kfgesq(z5NJ)August 1, 2005

anyone hear of this or use it before?

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Here's what the promoters are saying.

"Cell Food" and similar supplements are marketed as a remedy for supposed oxygen deficiency, resulting in all sorts of wondrous health benefits.

The claims are nonsensical (for instance, oxygen levels in the atmosphere have not drastically declined in human history). There's no evidence to support any benefits from "Cell Food" (and its gazillion trace elements, including such exotica as neon and thorium) other than unreliable testimonials.

More on oxygen quackery, which apparently is fairly big business these days.

    Bookmark   August 1, 2005 at 4:21PM
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lundpix(Southern Cal)

This may be a rare occurrence, but in this case I agree with Eric. :)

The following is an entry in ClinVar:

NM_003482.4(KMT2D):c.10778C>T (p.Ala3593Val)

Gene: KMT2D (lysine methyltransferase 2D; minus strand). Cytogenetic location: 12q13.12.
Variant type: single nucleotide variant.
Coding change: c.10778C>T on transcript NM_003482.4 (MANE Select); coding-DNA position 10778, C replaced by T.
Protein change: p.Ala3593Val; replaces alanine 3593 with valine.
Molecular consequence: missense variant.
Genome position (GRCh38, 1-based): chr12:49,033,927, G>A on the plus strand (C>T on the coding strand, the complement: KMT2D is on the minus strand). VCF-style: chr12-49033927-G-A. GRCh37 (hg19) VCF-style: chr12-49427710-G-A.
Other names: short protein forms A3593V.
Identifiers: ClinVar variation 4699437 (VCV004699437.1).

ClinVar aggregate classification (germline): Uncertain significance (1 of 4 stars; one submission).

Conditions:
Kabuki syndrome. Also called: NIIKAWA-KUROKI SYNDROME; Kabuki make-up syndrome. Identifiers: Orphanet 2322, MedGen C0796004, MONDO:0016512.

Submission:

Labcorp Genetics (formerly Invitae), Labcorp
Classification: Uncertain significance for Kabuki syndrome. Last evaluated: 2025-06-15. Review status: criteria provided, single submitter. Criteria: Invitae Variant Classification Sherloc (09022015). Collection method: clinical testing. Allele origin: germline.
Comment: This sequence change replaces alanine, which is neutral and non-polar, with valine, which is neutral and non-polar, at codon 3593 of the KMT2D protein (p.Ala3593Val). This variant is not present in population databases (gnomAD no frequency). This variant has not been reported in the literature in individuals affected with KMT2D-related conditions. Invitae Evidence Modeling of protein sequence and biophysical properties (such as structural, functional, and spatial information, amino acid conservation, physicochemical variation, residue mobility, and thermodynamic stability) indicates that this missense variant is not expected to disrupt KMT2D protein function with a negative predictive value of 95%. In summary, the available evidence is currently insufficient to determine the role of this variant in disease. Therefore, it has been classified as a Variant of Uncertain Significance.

Our bodies bring oxygen to tissues under the tight control of heme groups in the red blood cells. Inside the cell we also tightly control oxygen in mitochondrial energy production with heme groups. When oxygen leaks, damage happens. The term "free radical" is used to refer to out of control oxygen.

If the maker of this product is correct in his claim of bringing oxygen to every cell, then that effect is dangerous because of the corrosive effects that it would have. Rust is an example of what happens to something exposed to oxygen. If they are not correct, it is false advertising. Either way it does not serve the consumer well.


    Bookmark   August 26, 2005 at 1:53PM
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